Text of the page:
Well here you have it: the wonks at the New America Foundation have officially caught the do-it-yourself (DIY) bug. Thanks to publications and websites like MAKE magazine and Instructables.com the DIY ethic is increasingly attracting mainstream attention. Across the country, and around the world, groups of really smart people are forming to think about and make really cool stuff–like the Capitol Region’s own HacDC. And now the Beltway intelligentsia are starting to take note of the profound social and economic effect the DIY movement will have on the future. I also happen to believe that the DIY movement holds incredible potential for informing educational reform–but that is a discussion for another time.
New technologies are making it easier than ever to turn an idea into a reality. 3D printers, open-source software, hackable products, and collaborative communities have turned traditional tinkering into a full-scale “maker movement” that allows – and encourages – everyone to tap into their inner entrepreneur. Can this movement usher in a new age of innovation? Will hackers have a profound impact on the economy? And if so, are we prepared for it?
The agenda is packed with more really smart people talking about really interesting things. I’ll be attending, and if you’re anywhere near Washington, DC on the 29th you should check it out, too.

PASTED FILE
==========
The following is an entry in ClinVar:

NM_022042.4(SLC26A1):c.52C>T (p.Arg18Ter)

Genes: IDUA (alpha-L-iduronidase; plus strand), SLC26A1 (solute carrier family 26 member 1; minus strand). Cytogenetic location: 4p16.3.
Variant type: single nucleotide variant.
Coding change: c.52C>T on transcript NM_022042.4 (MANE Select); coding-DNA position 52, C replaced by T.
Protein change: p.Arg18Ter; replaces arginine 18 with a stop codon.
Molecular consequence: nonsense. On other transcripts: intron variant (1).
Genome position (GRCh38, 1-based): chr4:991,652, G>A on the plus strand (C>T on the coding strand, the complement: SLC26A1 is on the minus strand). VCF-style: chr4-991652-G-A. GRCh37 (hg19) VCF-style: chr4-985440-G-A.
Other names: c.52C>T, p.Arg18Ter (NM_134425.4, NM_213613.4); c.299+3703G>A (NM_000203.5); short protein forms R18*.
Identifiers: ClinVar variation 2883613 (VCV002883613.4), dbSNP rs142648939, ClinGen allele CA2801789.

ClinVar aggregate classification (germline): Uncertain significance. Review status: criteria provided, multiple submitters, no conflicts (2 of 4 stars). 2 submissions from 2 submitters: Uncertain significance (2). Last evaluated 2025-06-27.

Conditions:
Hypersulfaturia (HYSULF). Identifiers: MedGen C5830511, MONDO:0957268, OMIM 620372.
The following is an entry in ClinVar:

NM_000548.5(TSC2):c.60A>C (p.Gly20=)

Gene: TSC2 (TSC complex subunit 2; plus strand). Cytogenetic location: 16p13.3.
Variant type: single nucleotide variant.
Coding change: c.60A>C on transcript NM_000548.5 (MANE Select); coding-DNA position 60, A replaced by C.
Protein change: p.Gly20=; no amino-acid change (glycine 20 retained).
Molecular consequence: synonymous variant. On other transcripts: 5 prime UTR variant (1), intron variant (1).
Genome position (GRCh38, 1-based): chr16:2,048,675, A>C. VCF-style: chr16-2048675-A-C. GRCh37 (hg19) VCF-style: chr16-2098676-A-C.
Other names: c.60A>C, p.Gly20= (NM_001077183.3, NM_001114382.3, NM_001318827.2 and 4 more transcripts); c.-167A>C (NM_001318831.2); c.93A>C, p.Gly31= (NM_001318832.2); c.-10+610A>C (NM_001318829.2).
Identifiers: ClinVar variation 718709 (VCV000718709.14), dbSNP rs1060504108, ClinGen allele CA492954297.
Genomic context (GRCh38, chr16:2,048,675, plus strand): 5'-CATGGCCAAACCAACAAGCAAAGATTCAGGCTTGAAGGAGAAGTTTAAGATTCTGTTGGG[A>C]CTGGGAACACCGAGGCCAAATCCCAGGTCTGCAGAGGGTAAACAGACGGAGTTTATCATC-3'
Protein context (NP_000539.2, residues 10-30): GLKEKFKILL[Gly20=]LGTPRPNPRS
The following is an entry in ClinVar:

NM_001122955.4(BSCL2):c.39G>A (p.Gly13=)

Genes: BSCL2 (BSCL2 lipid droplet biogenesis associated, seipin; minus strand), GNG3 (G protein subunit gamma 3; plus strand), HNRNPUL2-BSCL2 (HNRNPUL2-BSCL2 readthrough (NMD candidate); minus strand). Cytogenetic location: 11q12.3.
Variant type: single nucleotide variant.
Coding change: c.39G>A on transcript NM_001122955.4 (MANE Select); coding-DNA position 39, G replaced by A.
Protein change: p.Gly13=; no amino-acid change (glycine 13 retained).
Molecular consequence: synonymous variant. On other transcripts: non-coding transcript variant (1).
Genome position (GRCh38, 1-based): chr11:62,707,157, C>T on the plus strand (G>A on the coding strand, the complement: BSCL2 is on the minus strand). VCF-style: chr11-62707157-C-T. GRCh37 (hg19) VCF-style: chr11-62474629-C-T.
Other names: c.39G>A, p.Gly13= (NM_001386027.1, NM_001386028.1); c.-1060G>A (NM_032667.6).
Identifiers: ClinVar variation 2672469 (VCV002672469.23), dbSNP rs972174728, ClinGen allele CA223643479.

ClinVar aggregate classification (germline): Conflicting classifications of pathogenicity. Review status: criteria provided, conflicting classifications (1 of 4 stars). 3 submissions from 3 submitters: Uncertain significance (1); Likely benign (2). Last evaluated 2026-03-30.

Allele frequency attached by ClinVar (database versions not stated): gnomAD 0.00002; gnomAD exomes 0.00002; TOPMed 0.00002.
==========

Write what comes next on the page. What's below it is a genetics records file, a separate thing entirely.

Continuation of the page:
At the beginning of the year SFT waded even more deeply into our exploration of experiential education by formally instituting “workshop” periods. During the first semester workshops consist of relatively short periods during the week where students can work on hands on independent or team projects–like the composting tumbler I talked about in previous posts.
Of course, as a teacher, I have my own interests: ecology, DIY projects, design, found and repurposed materials, and–although I am nothing close to a techie–communications and physical computing technology. These are the things that I brought to students, they constituted my personal addition to the workshop experience.
Some students gravitated to the things I offered and others dove into projects that were more in line with their interests and talents. Two projects (or at this point activities) captured the attention of many of the students. Max, Blake, Shannon and Eva have taken the lead on projects that involve drawing, and eventually building, scaled model dwellings.
Noah, Jason, Dave, Alex, Kai, Mike, and to a lesser extent Jeremy are developing a deeper interest in the Arduino, open source electronics prototyping platform we purchased from the MAKE magazine online store.
Little by little our hope is to foster a collaboration. As one group of students becomes more familiar with the electronics and programming aspects of Arduino, and the other begins to turn their ideas and drawings into scale 3-D models of actual dwellings we will bring them together, under the overarching ecology theme, to creates model eco-dwellings.